In particular, the rise of China, which was slow and sluggish till recently, has gained tremendous pace during the course of the Coronavirus epidemic. As the West reels from the effects of COVID-19, and America loses itself to the madness of domestic strife, China is gaining ground. Already, institutions such as WHO and even the EU are no longer in the strangle of American influence. In the South China Sea, as China asserts its claim on various territories (including Taiwan), American influence is dwindling. Maintaining status quo in the South China Sea may require the United States to threaten military conflict. One that the Americans are not sure they can win.
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China’s aggression in Ladakh, and a speeding up of the CPEC projects (despite COVID-19 lockdowns) is a testament to the global repositioning of China. A global reset is afoot. And the new age of “Look East” is about to start.
This shift in global power has real consequences for international boundaries that were artificially drawn across the Middle East and even Asia. The powers that created those boundaries, and guaranteed their sanctity, can no longer do so. And places like Hong Kong, Taiwan, even Ladakh, are a perfect example of this. As China decides to consolidate its control over these areas, will the US risk a war to ‘liberate’ them? If China stays in Ladakh, or expands its dominion across the Indian border through Nepal, will the United States and its friends come to the military aid of India? Will they fight a war to jeopardise CPEC, or the larger Belt and Road Initiative?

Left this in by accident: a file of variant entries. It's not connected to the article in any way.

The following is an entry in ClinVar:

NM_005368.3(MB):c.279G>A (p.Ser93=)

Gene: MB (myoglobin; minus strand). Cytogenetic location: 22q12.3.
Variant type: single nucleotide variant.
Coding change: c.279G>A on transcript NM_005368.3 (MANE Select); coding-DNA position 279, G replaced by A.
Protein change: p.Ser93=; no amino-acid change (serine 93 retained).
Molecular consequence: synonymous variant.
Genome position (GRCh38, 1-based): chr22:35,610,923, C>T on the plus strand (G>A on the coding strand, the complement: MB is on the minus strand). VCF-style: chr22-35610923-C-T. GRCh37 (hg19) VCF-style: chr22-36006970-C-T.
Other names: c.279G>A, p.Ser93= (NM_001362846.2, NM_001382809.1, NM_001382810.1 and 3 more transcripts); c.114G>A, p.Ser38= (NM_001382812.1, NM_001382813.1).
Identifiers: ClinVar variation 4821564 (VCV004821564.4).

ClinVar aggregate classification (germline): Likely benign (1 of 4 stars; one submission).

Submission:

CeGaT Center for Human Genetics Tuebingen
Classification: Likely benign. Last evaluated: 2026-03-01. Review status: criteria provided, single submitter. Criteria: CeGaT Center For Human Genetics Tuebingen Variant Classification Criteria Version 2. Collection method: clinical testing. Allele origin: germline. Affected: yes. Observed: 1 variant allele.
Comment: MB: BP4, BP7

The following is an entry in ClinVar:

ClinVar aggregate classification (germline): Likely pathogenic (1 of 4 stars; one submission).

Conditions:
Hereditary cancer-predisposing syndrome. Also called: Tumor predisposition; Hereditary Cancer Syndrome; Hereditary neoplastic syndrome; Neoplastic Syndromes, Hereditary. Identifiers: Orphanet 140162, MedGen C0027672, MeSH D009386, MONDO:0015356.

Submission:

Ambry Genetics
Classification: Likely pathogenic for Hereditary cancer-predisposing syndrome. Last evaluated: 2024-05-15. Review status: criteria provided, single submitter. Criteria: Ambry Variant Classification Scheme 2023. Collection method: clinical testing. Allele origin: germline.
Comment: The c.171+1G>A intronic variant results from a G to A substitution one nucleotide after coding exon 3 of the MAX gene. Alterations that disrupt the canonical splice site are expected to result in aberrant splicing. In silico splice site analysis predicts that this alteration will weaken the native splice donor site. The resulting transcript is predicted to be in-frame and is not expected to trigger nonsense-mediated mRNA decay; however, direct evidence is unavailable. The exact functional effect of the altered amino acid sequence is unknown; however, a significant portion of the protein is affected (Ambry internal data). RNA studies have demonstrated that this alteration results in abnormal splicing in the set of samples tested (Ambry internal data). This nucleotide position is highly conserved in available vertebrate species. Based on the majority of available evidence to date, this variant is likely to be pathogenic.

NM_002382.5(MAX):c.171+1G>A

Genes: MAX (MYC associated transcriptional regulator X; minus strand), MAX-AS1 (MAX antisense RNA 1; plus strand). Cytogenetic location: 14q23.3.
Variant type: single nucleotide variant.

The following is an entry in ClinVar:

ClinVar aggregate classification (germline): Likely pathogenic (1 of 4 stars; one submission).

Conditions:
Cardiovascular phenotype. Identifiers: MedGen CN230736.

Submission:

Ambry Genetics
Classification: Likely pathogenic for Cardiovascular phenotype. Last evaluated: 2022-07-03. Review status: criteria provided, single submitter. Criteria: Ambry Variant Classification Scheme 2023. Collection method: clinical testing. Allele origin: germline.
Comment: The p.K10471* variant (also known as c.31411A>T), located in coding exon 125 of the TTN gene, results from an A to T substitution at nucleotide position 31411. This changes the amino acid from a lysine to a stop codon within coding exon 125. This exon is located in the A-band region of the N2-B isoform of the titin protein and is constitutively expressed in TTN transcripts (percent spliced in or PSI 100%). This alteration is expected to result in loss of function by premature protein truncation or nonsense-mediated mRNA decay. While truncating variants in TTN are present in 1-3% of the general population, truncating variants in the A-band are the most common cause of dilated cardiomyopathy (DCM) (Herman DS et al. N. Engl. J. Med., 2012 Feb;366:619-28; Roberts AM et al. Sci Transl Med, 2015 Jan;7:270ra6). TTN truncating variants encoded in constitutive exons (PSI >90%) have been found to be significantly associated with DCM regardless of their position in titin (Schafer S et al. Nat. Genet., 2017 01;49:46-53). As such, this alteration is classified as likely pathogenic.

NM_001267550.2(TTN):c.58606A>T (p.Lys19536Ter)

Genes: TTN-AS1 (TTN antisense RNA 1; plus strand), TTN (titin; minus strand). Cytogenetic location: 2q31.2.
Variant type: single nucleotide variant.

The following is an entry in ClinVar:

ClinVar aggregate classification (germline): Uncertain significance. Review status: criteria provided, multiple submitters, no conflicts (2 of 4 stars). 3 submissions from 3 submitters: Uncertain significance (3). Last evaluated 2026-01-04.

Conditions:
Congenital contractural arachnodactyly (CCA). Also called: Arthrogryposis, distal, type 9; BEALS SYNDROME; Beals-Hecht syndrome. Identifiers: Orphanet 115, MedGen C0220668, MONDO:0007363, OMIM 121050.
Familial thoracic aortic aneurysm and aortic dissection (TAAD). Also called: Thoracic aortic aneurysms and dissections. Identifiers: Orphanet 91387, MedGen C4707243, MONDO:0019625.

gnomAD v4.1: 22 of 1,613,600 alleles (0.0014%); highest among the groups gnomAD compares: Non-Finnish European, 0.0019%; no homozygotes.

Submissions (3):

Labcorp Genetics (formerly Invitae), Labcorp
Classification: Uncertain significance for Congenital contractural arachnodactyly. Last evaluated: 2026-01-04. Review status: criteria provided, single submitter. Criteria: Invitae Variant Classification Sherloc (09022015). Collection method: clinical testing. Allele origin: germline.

In the months and years to come, countries in our region (and perhaps across the world) may be forced to pick sides between the United States and China. Those who come to the Chinese camp, may also have to grow out of the borrowed American model of democracy, and follow something closer to the “Chinese Model”—where a loose democracy is coupled with a decisive writ of the State.
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Of course this claim is speculative for now. But history bears witness to the fact that the rise of a new global power usually results in the corresponding spread of its peculiar governance structures. Like the structure of the ‘Empires’ in the time before the First World War. And the structure of American democracy, in the post-World War II period.
2021 may be the first year of the rise of the East. And this new world order, which seems to be evolving before our eyes today, will have profound impacts for Pakistan and its dysfunctional democratic enterprise.